Mohammad Abdul Jalil

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Mohammad Abdul Jalil
Personal details
Born(1942-02-09)9 February 1942
Wazirrpur, Barisal District, Bengal Presidency, British India (now Bangladesh)[1]
Died19 November 1989(1989-11-19) (aged 47)
Islamabad, Pakistan
Political partyJatiyo Samajtantrik Dal (JSD)
Alma materPakistan Military Academy
ProfessionMilitary officer, politician
Military service
AllegianceBangladesh Provisional Government of Bangladesh
Bangladesh Bangladesh
Branch/service Bangladesh Army
 Pakistan Army
Years of service1971–1972 (Bangladesh)
1962–1971 (Pakistan)
CommandsSector Commander of the Sector 9
Battles/warsBangladesh Liberation War

Mohammad Abdul Jalil was a freedom fighter and Mukti Bahini Sector Commander of Sector 9 of during the Bangladesh liberation war in 1971. He was also one of the founding members of political party Jatiyo Samajtantrik Dal.[2][3]

Early years[edit]

Mohammad Abdul Jalil was born at Wazirpur in Barisal District on 9 February 1942. He passed the matriculation examination from Wazirpur WB Union Institution in 1959, IA examination from Murry Young Cadet Institution, and joined the Pakistan army as trainee officer in 1962. He obtained his graduation and M A in History during his service in the army. M. A. Jalil was promoted to the post of Captain in 1965, and was elevated to the position of Major in 1970. In February 1971, Major Jalil came to Barisal on leave from his place of posting in Multan, and joined the war of liberation in March.[2]

Bangladesh Liberation War[edit]

He was appointed commander of the Sector 9. He was, however, removed from the position in the month of December the liberation. During the Bangladesh Liberation War, Indian soldiers and citizens were looting factories, foods, hospital equipments, laboratory equipments and plan to stay and take control of the new nation. Major Jalil noticed that and started protesting against the Indians. With the help of local puppets, he was arrested by the Indian army for what they alleged was his "misconduct" towards them. He claimed he was arrested because he tried to prevent Indian soldiers from Looting. This was a visible instance of the tension that existed between the Indian Army in Bangladesh and the Mukti Bahini.[4] Mukti bahini later did not want the Indian soldiers to stay in Bangladesh and later sheikh Mujib ordered them to leave the country.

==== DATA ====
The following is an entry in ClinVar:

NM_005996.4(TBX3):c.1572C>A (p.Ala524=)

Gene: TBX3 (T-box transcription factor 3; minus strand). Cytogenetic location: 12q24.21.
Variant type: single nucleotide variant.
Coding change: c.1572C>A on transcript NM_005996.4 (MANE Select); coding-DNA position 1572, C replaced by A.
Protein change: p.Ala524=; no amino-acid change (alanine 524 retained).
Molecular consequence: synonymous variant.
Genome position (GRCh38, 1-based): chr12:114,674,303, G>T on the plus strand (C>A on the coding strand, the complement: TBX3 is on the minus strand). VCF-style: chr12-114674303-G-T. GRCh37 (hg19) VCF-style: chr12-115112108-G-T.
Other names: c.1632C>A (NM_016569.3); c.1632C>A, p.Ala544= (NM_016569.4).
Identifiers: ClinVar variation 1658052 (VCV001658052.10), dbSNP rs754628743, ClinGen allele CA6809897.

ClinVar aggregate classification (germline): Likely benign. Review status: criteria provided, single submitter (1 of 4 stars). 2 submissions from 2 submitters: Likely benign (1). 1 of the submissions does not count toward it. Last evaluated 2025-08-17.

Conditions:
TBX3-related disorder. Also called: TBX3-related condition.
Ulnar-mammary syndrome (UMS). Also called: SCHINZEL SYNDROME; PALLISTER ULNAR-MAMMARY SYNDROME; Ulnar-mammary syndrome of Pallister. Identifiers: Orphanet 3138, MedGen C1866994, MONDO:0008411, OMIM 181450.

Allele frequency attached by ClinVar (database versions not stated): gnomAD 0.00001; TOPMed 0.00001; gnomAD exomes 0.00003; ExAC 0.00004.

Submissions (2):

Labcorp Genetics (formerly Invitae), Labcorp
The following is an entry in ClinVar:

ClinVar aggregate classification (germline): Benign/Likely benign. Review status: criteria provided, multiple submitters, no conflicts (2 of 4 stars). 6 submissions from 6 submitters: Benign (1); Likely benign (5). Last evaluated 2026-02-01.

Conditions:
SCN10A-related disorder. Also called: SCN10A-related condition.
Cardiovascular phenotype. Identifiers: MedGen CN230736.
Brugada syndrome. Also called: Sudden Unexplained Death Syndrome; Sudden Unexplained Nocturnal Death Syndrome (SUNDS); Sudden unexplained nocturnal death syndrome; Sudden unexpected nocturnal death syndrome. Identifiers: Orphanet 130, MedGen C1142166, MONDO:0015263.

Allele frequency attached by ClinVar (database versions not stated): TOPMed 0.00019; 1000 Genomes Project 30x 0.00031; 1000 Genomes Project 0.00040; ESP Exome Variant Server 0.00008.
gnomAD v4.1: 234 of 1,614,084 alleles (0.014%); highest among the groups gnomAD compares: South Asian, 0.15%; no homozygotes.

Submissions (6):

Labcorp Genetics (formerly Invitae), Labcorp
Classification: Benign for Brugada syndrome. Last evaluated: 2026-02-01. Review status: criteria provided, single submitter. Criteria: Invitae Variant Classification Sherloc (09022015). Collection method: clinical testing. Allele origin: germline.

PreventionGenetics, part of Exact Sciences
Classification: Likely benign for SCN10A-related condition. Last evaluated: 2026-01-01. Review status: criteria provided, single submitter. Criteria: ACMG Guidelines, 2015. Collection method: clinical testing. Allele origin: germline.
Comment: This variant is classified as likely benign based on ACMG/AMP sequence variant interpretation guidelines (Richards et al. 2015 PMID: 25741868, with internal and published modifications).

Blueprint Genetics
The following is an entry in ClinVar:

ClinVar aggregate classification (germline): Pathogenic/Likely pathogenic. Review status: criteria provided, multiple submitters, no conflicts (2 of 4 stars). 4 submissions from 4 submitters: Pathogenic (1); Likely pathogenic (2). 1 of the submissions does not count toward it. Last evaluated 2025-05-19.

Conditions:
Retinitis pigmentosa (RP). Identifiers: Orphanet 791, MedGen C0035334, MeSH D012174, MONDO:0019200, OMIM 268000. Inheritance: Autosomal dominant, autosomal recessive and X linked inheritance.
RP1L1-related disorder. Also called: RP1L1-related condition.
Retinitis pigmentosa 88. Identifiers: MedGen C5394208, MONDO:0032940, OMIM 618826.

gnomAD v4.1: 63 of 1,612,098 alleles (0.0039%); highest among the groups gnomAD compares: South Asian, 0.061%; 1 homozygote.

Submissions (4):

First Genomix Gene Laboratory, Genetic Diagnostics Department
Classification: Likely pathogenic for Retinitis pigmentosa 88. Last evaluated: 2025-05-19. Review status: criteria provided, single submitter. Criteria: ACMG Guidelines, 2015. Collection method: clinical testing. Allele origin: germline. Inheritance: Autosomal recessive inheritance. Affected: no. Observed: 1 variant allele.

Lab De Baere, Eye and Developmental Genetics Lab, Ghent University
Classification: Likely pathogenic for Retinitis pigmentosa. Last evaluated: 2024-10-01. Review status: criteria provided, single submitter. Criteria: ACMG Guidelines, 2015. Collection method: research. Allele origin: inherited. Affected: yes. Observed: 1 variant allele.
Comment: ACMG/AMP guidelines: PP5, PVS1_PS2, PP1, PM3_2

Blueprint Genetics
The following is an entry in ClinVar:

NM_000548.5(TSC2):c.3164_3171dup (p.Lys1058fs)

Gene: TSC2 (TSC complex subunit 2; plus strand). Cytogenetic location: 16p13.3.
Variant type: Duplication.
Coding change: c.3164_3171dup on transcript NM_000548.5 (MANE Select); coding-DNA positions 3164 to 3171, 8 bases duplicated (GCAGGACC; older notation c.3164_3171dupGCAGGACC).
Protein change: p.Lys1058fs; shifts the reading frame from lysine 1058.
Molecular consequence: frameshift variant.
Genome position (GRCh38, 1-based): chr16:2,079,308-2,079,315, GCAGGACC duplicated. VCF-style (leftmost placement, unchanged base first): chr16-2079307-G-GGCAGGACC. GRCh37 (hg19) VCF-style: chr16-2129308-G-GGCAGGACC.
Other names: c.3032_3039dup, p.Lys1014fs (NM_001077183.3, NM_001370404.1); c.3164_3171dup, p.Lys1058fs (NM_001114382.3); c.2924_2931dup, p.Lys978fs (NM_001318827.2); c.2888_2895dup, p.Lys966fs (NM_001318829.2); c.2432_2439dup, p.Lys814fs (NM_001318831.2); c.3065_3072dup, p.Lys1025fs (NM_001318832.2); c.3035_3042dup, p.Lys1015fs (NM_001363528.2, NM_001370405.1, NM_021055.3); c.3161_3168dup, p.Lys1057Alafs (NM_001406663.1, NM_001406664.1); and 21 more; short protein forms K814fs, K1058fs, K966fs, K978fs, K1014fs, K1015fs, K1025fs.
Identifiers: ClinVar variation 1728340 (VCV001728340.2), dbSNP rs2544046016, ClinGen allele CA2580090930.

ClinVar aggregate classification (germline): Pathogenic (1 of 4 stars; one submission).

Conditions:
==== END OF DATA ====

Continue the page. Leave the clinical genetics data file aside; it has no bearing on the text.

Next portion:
Mohammad Abdul Jalil had pioneering role in floating the new political party Jatiyo Samajtantrik Dal (JSD) in October 1972.[3] At the inception of the party he was the joint convener, and was elected chairman of the party in the council session held on 26 December 1972.

The JSD under his leadership endeavored to establish '"scientific socialism" in the country and was altogether active in anti-government politics. Mohammad Abdul Jalil contested from seven constituencies in the Jatiya Sangsad elections in 1973 with no return. Major Jalil was arrested while launching a program of the party activists to besiege the official residence of the then Home Minister on 17 March 1974. He was released on 8 November 1975. Major Jalil was again arrested on 25 November by the martial law government for his alleged conspiracy for the overthrow of the government and attempts at usurping the state power. He was sentenced to life imprisonment in a trial by the special military tribunal. He was, however, released on 24 March 1980.

Major Jalil contested in the presidential election in 1981 as a nominee of the three-party alliance of JSD, Workers Party and Krishak-Sramik Samajbadi Dal. He was left chairmanship of the JSD in 1984. 16 days later, on 20 October 1984, he started a party called Jatiya Mukti Andolon. At this time he was active in creating Shommilito Shongram Parishad, under the leadership of Late Hafejji hujur. He was under house-arrest in January 1985 for one month. He was put in Dhaka Central jail from 30 December 1987 to March 1988, for joining the protest against autocrat Ershad.[2]

Grave of Major Mohammad Abdul Jalil

Notable works[edit]

  • Seemahin Samay (1976)
  • Dristibhangi O Jiban Darshan
  • Surjodoy (1982)
  • Arakshita Swadhinatayi Paradhinata (1989)
  • Bangladesh Nationalist Movement for Unity: A Historical Necessity

Death and legacy[edit]

He died at Islamabad in Pakistan on 19 November 1989. His body was brought to Dhaka on 22 November 1989, and buried in Mirpur Graveyard for intellectuals with full honor.[5] A bridge in Barisal is named after him.[6]


  1. ^ "Major Jalil's anniversary of death today".
  2. ^ a b c "Jalil, (Major) MA". Banglapedia.
  3. ^ a b Alim, Syed Fattahul (1 February 2012). "Has Left Politics any Future?". Forum. The Daily Star. Retrieved 12 July 2016.
  4. ^ Chandan, Md Shahnawaz Khan. "Our Cruel Birth". The Daily Star. Retrieved 14 July 2015.
  5. ^ "Bangla wikipedia".
  6. ^ "Major M.A Jalil Bridge".